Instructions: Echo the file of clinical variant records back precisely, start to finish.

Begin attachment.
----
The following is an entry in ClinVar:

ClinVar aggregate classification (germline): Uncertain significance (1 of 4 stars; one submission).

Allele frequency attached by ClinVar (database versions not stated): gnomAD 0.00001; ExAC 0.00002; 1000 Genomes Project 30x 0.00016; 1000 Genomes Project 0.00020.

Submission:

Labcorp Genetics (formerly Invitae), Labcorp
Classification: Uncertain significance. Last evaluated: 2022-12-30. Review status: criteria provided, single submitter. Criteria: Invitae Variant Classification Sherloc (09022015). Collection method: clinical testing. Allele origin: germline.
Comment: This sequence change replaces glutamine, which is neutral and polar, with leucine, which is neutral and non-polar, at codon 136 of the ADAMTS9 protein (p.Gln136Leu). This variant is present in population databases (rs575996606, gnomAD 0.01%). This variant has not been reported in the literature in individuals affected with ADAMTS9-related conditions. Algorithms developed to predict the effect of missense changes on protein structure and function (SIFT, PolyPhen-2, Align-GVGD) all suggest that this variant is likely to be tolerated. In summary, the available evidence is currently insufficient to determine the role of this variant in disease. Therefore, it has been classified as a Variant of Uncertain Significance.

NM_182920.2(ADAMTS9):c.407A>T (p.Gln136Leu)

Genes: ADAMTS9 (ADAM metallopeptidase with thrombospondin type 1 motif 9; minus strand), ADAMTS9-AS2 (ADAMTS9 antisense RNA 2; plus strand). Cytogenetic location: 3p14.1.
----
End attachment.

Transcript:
The following is an entry in ClinVar:

ClinVar aggregate classification (germline): Uncertain significance (1 of 4 stars; one submission).

Allele frequency attached by ClinVar (database versions not stated): gnomAD 0.00001; ExAC 0.00002; 1000 Genomes Project 30x 0.00016; 1000 Genomes Project 0.00020.

Submission:

Labcorp Genetics (formerly Invitae), Labcorp
Classification: Uncertain significance. Last evaluated: 2022-12-30. Review status: criteria provided, single submitter. Criteria: Invitae Variant Classification Sherloc (09022015). Collection method: clinical testing. Allele origin: germline.
Comment: This sequence change replaces glutamine, which is neutral and polar, with leucine, which is neutral and non-polar, at codon 136 of the ADAMTS9 protein (p.Gln136Leu). This variant is present in population databases (rs575996606, gnomAD 0.01%). This variant has not been reported in the literature in individuals affected with ADAMTS9-related conditions. Algorithms developed to predict the effect of missense changes on protein structure and function (SIFT, PolyPhen-2, Align-GVGD) all suggest that this variant is likely to be tolerated. In summary, the available evidence is currently insufficient to determine the role of this variant in disease. Therefore, it has been classified as a Variant of Uncertain Significance.

NM_182920.2(ADAMTS9):c.407A>T (p.Gln136Leu)

Genes: ADAMTS9 (ADAM metallopeptidase with thrombospondin type 1 motif 9; minus strand), ADAMTS9-AS2 (ADAMTS9 antisense RNA 2; plus strand). Cytogenetic location: 3p14.1.